When I was pregnant with Curly headed boy I became an ‘orphan’. Sounds daft to think of it like that at 36 years old; but 6yrs, 16yrs, 26yrs, 36yrs or more and having no parents does feel like being an ‘orphan’. When you are an ‘orphan’ and therefore have no parents, what crosses your mind is that the two people who were meant to love you whatever you do are no longer there. It’s actually a flawed thought because my parents weren’t actually that perfect and my relationship with them needed considerable work (that’s an understatement). But when you lose them big fantasies about what life with them in it would be like and lots of deeply held beliefs you never even really knew existed pop up; so you are suddenly an ‘orphan’.
Mum saw me pregnant, which is a huge blessing, but suddenly died a couple of days later, so she never saw my son or my daughter. It was tough being pregnant and grieving, and it no doubt shaped my quite gentle parenting of Curly Headed Boy and choices of some attachment parenting options. But ironically it was harder being pregnant with Little Dimples a few years after Mum died, when I really felt how much I was still saddened by losing my Mum and Dad (dad died when I was 20).
Luckily for me I know how to work on grief so that it doesn’t continue to cause the pain and suffering in my life, but I do still have to look at it from time to time when I see something else that I feel I’m missing; Like a grandmother for my children (on my side, the hairy northern one is lucky enough to have both his parents), or someone to care for me, or someone to guide me, or someone who loves me just as I am warts and all. One of the exercises that I help grieving people with is to show them that what they are missing, is still there, it just doesn’t look the same as it used to. It’s a tough exercise sometimes for sure, but imagine how much better they feel when they are no longer feeling like they ‘miss something’, and just think about how much closer to their loved ones they will feel when they are not distressed any more (you can feel close to someone, even if they have passed on).
I’ve been thinking about Mum over the last couple of days as the anniversary of her death is August the 9th, and northern hairy hubby is away working in america, so I’ve had time to think. Today I was struck with how incredibly luckily I am to have so many people step into the shoes of my Mum and Dad.
I have the little Irish Granny that I found in Tescos looking after my kids, in the way that a grandmother does. They are being fed all the food that I would never do, being taken to parks, and playing with old furniture together in a way that they just don’t do at home; today they looked like a proper brother and sister being naughty with their grandmother. (Of course this often means the next day I have crazed kids who need to be reminded of the house rules and come down from a sugar high).
At the same time I had someone Curly Headed Boy has called ‘Sparkly Lady’ help me with the focus of my work and my life (I might be a coach who can sort my own life out, but the best coaches go to someone else as well to keep them in line every now and again). This woman is full of love for me, and over the past year has been a shoulder to cry on and a gentle director to keep me going in the right direction. Without her you guys wouldn’t be about to get my new book ‘Six Weeks To A Sparkling You’. Ironically, she can mother so many because she doesn’t have children of her own, which makes her the ultimate mother, but because she is helping me with my dreams and business, there is a big dash of my Dad in her as well (Dad was a very imaginative person when it came to business).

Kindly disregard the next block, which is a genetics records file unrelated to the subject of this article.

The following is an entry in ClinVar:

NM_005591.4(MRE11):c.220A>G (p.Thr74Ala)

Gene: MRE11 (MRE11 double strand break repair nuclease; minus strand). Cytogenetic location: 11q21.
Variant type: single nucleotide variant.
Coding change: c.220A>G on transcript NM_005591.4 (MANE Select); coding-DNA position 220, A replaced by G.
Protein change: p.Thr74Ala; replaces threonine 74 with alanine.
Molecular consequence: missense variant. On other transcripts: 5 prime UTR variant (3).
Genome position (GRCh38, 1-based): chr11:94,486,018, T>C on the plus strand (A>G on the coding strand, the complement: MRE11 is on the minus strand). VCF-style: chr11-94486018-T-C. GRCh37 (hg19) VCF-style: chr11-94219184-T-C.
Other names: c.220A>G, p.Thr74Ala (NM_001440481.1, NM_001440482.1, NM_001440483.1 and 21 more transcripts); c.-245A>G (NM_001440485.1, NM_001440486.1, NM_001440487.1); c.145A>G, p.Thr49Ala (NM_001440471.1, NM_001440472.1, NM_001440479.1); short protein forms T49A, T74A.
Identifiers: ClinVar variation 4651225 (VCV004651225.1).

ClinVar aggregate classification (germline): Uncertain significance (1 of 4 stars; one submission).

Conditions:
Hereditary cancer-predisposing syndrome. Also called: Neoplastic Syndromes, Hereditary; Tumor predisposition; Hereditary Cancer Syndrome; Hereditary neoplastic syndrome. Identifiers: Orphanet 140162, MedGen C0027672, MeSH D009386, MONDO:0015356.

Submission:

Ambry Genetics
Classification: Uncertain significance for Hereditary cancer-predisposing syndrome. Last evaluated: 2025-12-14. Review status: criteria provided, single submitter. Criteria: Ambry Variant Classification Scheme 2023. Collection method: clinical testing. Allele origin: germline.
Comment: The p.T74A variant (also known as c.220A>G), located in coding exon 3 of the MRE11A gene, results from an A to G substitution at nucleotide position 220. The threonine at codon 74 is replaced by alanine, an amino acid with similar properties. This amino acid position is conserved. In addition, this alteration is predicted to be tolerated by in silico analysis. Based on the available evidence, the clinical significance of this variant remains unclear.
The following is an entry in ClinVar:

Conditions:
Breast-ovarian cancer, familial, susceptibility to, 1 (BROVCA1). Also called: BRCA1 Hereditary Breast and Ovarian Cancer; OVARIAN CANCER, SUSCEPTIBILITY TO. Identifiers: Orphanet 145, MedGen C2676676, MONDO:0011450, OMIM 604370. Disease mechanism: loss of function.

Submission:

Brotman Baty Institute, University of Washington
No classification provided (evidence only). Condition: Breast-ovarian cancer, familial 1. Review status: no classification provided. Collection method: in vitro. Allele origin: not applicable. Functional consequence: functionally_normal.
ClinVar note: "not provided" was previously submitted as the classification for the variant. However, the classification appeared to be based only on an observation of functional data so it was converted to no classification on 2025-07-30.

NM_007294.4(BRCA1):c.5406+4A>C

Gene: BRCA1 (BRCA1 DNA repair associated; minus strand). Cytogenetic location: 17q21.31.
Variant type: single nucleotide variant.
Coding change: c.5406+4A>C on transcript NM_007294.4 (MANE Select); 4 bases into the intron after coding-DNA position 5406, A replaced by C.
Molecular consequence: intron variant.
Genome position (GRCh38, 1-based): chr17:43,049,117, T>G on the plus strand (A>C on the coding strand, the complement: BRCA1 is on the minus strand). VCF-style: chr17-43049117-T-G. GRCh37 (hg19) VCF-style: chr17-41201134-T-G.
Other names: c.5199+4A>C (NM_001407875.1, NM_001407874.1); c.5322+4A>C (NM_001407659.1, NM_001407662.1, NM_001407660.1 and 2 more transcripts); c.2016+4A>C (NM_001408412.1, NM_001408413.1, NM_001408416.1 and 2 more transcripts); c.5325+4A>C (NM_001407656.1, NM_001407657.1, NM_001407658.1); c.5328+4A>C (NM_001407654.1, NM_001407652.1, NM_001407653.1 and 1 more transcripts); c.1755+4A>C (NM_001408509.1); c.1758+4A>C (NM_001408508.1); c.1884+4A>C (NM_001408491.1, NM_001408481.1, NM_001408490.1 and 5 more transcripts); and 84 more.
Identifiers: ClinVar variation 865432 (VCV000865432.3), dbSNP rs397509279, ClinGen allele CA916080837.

Then I am faced with the indomitable amazonian american adoptive mum who is trained in the same therapy as myself. This woman loves me just as I am, and I feel safe talking to her, because she can see my crap, but still adore me. She inspires me as a mother does, and gives me that sense of having a mentor to look up to, not in a ‘they are better than me’ kind of way, but in a ‘what fabulous footsteps to follow or walk beside’ kind of way.
My mum tended to focus on being a ‘friend’ to me rather than a Mum, and I also have some great friends now a days. At the moment there are too many to mention, so thank you to them all, but a special mention goes out to the ones who very much fill my Mums shoes: There is SB who comes laden with blueberries and healthy snacks to re-energise me, and SM who is packed with listens to me whenever I call. Then TL who shares a bottle of bubbly with me every now and again, and JB who is full of pragmatic advice.
I am truly a lucky Mum and daughter to have these women in my life. So if you have a Mum, give her a call or a hug today. But if you don’t have a mum, think about what is missing and then have a look around you at all the people who are filling the gap. They are there, and it feels lovely to see them. It’s not about forgetting them, they will actually feel closer to you the less that you ‘miss’ them or grieve for them.
Give your kids a hug too, and for this weekend try to not worry about everything that you have got to do. Because when you are gone, they will have forgotten all those To Do’s, they will be missing the ‘you’ that is a parent, that loves, guides, nourishes and cherishes them.